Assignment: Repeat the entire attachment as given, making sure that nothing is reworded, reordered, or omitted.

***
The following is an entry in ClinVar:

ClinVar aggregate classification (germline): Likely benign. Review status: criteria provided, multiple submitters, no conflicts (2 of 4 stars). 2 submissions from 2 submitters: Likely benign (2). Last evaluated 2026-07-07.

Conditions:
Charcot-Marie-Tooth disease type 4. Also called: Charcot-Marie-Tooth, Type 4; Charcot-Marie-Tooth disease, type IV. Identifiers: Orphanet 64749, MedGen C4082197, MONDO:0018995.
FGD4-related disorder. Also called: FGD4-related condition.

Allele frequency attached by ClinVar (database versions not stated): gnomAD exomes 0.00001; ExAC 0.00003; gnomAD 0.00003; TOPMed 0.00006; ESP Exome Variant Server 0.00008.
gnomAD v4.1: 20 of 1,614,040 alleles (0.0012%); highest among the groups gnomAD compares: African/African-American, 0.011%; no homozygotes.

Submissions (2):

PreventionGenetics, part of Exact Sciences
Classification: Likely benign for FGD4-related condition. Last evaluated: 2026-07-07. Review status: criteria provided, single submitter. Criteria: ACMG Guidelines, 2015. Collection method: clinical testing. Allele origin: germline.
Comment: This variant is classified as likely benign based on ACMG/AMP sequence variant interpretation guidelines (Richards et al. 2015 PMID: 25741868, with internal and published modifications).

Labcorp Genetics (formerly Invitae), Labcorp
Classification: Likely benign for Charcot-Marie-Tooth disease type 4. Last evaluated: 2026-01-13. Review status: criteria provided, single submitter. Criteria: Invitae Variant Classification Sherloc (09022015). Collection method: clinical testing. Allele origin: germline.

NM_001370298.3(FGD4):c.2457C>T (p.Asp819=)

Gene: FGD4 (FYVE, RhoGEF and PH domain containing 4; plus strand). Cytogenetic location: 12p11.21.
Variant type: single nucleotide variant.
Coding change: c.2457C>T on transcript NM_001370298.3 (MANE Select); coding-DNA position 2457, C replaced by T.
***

The following is an entry in ClinVar:

ClinVar aggregate classification (germline): Likely benign. Review status: criteria provided, multiple submitters, no conflicts (2 of 4 stars). 2 submissions from 2 submitters: Likely benign (2). Last evaluated 2026-07-07.

Conditions:
Charcot-Marie-Tooth disease type 4. Also called: Charcot-Marie-Tooth, Type 4; Charcot-Marie-Tooth disease, type IV. Identifiers: Orphanet 64749, MedGen C4082197, MONDO:0018995.
FGD4-related disorder. Also called: FGD4-related condition.

Allele frequency attached by ClinVar (database versions not stated): gnomAD exomes 0.00001; ExAC 0.00003; gnomAD 0.00003; TOPMed 0.00006; ESP Exome Variant Server 0.00008.
gnomAD v4.1: 20 of 1,614,040 alleles (0.0012%); highest among the groups gnomAD compares: African/African-American, 0.011%; no homozygotes.

Submissions (2):

PreventionGenetics, part of Exact Sciences
Classification: Likely benign for FGD4-related condition. Last evaluated: 2026-07-07. Review status: criteria provided, single submitter. Criteria: ACMG Guidelines, 2015. Collection method: clinical testing. Allele origin: germline.
Comment: This variant is classified as likely benign based on ACMG/AMP sequence variant interpretation guidelines (Richards et al. 2015 PMID: 25741868, with internal and published modifications).

Labcorp Genetics (formerly Invitae), Labcorp
Classification: Likely benign for Charcot-Marie-Tooth disease type 4. Last evaluated: 2026-01-13. Review status: criteria provided, single submitter. Criteria: Invitae Variant Classification Sherloc (09022015). Collection method: clinical testing. Allele origin: germline.

NM_001370298.3(FGD4):c.2457C>T (p.Asp819=)

Gene: FGD4 (FYVE, RhoGEF and PH domain containing 4; plus strand). Cytogenetic location: 12p11.21.
Variant type: single nucleotide variant.
Coding change: c.2457C>T on transcript NM_001370298.3 (MANE Select); coding-DNA position 2457, C replaced by T.